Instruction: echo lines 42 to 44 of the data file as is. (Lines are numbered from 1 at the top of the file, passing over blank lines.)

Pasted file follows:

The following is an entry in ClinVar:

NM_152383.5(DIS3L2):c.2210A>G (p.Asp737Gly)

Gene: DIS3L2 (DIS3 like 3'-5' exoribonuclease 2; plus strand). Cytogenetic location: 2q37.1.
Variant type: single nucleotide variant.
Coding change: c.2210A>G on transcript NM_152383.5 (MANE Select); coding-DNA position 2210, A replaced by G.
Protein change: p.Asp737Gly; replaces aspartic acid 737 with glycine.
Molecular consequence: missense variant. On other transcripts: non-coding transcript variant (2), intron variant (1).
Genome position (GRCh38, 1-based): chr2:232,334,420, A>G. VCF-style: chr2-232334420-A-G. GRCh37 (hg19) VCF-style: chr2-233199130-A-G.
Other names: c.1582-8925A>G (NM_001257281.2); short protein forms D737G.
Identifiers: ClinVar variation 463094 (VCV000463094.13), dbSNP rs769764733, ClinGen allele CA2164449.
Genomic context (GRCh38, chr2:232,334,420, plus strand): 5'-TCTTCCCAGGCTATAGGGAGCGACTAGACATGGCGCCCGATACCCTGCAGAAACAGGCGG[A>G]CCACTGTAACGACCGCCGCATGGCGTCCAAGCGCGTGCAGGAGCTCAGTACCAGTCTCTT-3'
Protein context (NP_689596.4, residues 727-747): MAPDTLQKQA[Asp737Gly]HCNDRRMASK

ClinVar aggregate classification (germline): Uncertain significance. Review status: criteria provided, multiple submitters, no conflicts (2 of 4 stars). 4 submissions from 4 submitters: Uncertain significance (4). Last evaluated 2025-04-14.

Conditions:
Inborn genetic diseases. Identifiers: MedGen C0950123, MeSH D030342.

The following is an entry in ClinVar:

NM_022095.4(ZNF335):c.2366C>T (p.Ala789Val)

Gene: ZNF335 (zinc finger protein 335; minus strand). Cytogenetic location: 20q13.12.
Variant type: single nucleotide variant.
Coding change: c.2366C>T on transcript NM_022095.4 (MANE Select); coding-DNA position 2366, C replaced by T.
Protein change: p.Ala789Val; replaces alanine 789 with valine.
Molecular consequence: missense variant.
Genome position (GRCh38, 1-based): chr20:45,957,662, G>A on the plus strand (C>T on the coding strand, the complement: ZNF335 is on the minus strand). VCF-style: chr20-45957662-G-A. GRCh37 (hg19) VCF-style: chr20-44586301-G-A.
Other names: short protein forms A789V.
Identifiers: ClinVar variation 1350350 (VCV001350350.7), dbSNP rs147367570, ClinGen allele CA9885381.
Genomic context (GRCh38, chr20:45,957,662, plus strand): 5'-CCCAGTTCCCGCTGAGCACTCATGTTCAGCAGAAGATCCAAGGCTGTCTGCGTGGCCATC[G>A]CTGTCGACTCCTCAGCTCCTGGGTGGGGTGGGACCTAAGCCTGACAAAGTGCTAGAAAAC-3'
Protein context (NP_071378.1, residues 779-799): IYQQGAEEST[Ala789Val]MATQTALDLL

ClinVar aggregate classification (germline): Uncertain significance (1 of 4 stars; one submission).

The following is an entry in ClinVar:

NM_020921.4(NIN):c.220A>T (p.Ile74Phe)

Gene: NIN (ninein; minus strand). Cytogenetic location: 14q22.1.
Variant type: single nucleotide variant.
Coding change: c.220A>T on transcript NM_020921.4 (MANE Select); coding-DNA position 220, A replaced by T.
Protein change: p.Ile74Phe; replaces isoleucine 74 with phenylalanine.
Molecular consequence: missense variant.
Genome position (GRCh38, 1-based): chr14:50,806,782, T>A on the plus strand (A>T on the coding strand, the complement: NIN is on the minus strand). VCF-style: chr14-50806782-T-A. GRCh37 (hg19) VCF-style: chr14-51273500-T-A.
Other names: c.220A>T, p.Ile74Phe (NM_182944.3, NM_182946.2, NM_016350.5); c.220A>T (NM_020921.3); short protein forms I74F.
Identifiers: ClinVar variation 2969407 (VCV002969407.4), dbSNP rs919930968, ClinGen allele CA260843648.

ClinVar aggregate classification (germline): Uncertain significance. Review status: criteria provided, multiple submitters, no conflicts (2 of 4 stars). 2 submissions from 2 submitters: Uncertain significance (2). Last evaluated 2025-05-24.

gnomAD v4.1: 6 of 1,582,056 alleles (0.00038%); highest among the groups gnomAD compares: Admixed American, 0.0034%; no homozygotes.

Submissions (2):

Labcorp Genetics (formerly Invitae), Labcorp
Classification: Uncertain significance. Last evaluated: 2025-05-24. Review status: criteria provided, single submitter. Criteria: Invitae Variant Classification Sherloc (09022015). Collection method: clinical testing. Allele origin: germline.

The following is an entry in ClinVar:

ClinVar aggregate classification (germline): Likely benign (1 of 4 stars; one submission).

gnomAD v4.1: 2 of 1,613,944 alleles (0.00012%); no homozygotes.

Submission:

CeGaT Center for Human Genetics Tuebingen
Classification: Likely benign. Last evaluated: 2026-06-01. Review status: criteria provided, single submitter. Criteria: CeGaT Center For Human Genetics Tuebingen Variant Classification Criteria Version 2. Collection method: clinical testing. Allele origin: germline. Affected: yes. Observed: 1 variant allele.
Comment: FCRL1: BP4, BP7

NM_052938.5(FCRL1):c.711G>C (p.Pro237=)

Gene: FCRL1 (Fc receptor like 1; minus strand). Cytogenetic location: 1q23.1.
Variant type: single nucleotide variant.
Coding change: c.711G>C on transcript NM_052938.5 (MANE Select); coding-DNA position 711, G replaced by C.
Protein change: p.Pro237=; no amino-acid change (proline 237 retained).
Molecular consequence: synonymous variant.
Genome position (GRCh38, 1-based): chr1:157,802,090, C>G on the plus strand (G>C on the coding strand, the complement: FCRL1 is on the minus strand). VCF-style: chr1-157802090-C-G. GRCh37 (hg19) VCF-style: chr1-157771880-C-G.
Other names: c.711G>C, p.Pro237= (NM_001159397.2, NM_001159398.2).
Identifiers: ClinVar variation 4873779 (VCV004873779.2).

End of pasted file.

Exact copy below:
Labcorp Genetics (formerly Invitae), Labcorp
Classification: Uncertain significance. Last evaluated: 2025-05-24. Review status: criteria provided, single submitter. Criteria: Invitae Variant Classification Sherloc (09022015). Collection method: clinical testing. Allele origin: germline.

The following is an entry in ClinVar: